Donor Outcomes in the Years After Living Donor Liver Transplantation
Two recent studies of people who donated part of their livers to others in need of a liver transplant have highlighted some of the ways in which this altruistic act can affect donors psychologically, socially, and financially in the first few years after the procedure. Living donor liver transplantation is the only treatment option available for those with end-stage liver disease who are unable to obtain an organ from the limited supply provided by deceased donors. Health care professionals aim to optimize this treatment so that it can continue to be offered as a life-saving therapy that best supports the health of both recipients and donors.
The NIDDK’s Adult-to-Adult Liver Transplantation Cohort Study 2 (A2ALL-2) consortium conducted two studies at its nine centers in the United States and Canada to investigate potential burdens placed on donors, including those affecting their mental health, relationships, and finances. As part of these studies, 271 donors participated in phone surveys performed before donation and at 3, 6, 12, and 24 months after donation. They were asked about relationship changes, financial burdens, and mental well-being. They found that most donors’ relationships with their family members or spouses/partners stayed the same or even improved, with nearly a third of survey respondents reporting better relationships than before the transplant. However, the majority of donors reported out-of-pocket medical or non-medical expenses related to the transplant, which 44 percent of donors considered burdensome. This financial burden was heaviest in the first few months after the transplant procedure and persisted for 1 to 2 years after. Lower income donors were at greater risk of incurring these burdensome costs. These findings support the need for programs to expand resources for donors, in order to reduce the financial burden and eliminate these disincentives to being a donor. A second study focused on mental well-being by evaluating donors for symptoms of conditions such as depression, anxiety, and alcohol abuse. The donors reported well-being comparable to or better than the general population, with low rates of depression, alcohol abuse, or anxiety. Asked 2 years after their donation, nearly 95 percent of donors said they would donate again if they could. However, 5 to 10 percent of donors reported some type of impairment in mental well-being sometime during the 2 years following donation. The researchers identified factors that affect donors’ well-being and their perceptions of self-worth and personal growth after donation. For example, some donors whose recipients passed away experienced guilt and feelings of responsibility. These results suggest that donors should be monitored post-donation to identify any individuals at risk for developing impaired mental well-being, so that they can receive proper care.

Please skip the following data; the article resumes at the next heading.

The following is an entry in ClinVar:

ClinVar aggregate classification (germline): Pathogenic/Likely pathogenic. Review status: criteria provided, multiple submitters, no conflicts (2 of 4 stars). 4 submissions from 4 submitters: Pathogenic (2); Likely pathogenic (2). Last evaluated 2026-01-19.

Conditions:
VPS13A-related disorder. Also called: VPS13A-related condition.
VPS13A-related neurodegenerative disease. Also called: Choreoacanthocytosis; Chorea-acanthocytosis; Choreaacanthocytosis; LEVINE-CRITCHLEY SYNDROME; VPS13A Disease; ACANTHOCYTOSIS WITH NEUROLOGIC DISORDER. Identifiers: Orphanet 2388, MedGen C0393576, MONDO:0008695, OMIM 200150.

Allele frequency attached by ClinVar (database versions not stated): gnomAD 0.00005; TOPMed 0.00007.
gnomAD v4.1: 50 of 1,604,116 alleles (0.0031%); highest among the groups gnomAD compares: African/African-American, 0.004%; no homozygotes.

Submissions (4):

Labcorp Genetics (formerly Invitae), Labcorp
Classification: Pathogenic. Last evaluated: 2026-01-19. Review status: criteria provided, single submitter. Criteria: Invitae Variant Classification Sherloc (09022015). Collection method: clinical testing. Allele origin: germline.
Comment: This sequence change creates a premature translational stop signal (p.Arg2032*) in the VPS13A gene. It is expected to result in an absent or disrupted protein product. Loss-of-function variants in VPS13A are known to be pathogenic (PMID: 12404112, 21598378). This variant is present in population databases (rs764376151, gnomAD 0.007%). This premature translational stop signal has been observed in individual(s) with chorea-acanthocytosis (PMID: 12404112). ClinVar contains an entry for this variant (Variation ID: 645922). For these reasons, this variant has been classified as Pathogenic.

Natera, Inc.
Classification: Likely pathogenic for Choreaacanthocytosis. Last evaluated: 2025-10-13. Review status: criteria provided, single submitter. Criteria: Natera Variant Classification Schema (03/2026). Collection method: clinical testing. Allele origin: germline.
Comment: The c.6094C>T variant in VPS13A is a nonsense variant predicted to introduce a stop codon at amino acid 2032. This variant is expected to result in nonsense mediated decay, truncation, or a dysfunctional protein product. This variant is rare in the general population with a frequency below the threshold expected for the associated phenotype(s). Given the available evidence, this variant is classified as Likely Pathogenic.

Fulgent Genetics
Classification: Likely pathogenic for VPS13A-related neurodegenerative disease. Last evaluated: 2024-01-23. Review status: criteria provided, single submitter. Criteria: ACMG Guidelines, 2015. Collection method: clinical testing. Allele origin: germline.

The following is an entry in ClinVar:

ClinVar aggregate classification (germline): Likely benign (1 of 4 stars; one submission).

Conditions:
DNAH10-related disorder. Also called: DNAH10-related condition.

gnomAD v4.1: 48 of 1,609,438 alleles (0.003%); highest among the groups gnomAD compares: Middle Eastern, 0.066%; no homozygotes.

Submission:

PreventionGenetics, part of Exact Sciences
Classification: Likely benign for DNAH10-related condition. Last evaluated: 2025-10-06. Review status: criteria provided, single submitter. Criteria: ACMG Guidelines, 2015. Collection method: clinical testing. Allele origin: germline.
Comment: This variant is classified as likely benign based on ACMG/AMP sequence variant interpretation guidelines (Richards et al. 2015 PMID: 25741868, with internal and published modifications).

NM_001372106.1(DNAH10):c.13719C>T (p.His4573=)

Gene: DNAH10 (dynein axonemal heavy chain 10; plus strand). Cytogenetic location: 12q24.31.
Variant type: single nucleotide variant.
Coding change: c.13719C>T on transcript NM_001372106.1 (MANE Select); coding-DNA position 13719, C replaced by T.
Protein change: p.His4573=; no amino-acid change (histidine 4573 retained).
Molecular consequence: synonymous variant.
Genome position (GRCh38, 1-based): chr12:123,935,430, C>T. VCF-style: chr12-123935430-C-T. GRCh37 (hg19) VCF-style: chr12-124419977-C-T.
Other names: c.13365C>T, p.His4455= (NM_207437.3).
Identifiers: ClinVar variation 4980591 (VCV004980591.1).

These studies provide a more complete picture of how living donor liver transplantation affects donors in a myriad of ways, adding to information from previous studies of donors’ physical health. This knowledge can help to identify programs and systems needed to offer additional support to donors and their families, as well as to fully inform them ahead of time so they know what to expect from the donation and recovery experience. Further research will be needed to assess longer-term impacts on the donors, since some effects may not be apparent until many years after the procedure.